Arriving on your wrist soon.
Google is attempting to gain approval from the United States Food and Drug Administration (FDA) for an algorithm that will allow its fitness trackers to continuously monitor your heart rhythm for irregularities, increasing the likelihood of detecting potential problems early.
In part to their EKG sensors, which detect and record the timing of electrical impulses that cause your heart to beat, the Fitbit Sense and Charge 5 are two of the best Fitbits currently available. A notification will appear on the device's screen if the watch detects an abnormal rhythm (atrial fibrillation). The Fitbit mobile app can generate a report to share with your doctor.
The validation was partially motivated by a 2020 heart study that followed 450,000 people for five months and discovered that Fitbit's technology was 98 percent effective at detecting atrial fibrillation episodes as a purpose-built ECG patch to detect atrial fibrillation.
Neither the Fitbit Charge 5 nor the Fitbit Sense are equipped with electrocardiogram (ECG) sensors to detect atrial fibrillation signs. However, these sensors will only work if you activate the appropriate app on your watch and press your fingers against the case for one minute.
The app can't diagnose a heart condition; however, it will generate a report that you can share with your physician if it detects a potential problem.
However, it is something that most people do not have the time to do regularly, and it will only detect irregularities that appear during the brief period that you are conducting the scan.
No longer will you have to take time away from your day to scan for viruses and other malware. Instead, your Fitbit will automatically check in with you at predetermined intervals (approximately every two hours, depending on your activity levels) without requiring any manual intervention. If the watch detects an irregularity, it will run several additional scans to confirm the finding before displaying an alert.
Fitbit submitted an application for FDA approval in March. Now that the company has received approval, the company is free to launch a watch that includes passive ECG monitoring in the United States of America. It will still require regulatory approval in other countries before it can be made available worldwide. Still, as we've seen in the past, the company frequently releases new devices with sensors that are only available in specific regions rather than waiting for approval from international regulators.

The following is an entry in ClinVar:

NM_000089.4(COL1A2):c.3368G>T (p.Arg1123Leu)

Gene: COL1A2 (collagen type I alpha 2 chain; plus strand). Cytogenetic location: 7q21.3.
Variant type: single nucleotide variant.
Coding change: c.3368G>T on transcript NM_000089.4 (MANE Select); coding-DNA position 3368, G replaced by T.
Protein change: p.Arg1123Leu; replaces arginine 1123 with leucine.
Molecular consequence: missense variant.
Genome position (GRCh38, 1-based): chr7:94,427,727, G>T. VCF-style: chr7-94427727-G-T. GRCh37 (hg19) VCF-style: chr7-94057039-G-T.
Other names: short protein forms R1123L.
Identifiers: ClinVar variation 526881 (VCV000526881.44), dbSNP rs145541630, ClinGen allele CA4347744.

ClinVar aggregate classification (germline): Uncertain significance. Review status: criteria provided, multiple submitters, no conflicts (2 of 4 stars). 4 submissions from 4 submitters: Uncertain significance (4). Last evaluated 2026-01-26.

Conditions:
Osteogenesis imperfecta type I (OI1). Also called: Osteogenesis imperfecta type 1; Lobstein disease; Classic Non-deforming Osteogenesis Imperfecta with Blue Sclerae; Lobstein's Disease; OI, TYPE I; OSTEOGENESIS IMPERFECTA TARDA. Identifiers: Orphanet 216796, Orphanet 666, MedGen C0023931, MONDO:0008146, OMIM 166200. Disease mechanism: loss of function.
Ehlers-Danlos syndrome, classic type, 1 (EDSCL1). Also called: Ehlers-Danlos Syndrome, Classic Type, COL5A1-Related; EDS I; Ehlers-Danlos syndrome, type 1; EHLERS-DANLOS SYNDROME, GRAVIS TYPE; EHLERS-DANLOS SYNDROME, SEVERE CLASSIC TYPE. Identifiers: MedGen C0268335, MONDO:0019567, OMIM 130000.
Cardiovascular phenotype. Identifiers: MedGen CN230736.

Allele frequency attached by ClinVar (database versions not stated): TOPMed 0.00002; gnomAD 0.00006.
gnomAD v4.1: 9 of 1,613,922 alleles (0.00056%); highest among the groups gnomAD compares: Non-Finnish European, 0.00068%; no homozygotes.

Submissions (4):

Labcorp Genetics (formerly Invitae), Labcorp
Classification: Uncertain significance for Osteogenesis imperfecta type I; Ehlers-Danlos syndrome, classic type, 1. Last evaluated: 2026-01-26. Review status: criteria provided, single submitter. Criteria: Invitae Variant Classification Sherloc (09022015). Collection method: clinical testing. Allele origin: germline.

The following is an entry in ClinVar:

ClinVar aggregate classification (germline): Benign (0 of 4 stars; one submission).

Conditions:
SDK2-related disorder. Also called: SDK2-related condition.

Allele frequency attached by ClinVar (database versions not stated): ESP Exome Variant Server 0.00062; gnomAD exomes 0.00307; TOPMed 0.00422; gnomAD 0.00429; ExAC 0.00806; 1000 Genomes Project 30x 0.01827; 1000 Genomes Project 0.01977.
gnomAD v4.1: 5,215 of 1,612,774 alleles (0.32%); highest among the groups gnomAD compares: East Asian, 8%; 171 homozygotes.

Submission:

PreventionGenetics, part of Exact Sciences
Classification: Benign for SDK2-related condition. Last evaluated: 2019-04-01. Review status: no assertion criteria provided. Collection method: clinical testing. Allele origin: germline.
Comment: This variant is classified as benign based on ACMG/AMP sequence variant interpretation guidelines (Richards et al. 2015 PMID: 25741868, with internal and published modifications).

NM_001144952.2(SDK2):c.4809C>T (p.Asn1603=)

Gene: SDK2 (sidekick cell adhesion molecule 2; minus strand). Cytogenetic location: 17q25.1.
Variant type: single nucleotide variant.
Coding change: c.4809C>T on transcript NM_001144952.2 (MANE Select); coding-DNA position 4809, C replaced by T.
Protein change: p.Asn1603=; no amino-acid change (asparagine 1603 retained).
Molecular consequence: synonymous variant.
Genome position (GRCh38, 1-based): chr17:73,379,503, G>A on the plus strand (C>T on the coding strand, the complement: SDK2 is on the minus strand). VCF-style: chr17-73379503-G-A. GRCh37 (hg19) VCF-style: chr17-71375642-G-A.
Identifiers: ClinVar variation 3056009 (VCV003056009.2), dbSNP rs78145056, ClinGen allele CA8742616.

We don't anticipate it to be a firmware upgrade, on the other hand. Although both the Fitbit Sense and the Fitbit Charge 5 have ECG sensors, they are not in contact with the skin, so we have serious doubts about whether they will be suitable for passive ECG monitoring. However, You will not need to wait long before you can upgrade to a watch that includes the necessary hardware configuration.
It's possible that passive ECG monitoring will be the most notable feature of the Fitbit Sense 2, which is expected to ship around August this year.
References to three new Fitbit devices were discovered in the installation files for the official Fitbit mobile application earlier this month. Two of them (codenamed Hera and Rhea) appear to have square displays with a resolution similar to the Fitbit Sense and Versa 3. In contrast, the third (codenamed Nyota) appears to have a rectangular display similar to the Fitbit Inspire 2. All three of those devices were released at the same time in 2020, so it stands to reason that Fitbit would release their successors simultaneously.
Maintaining a vigilant ear to the ground for any new information on all three watches, let us know if we study anything new about them.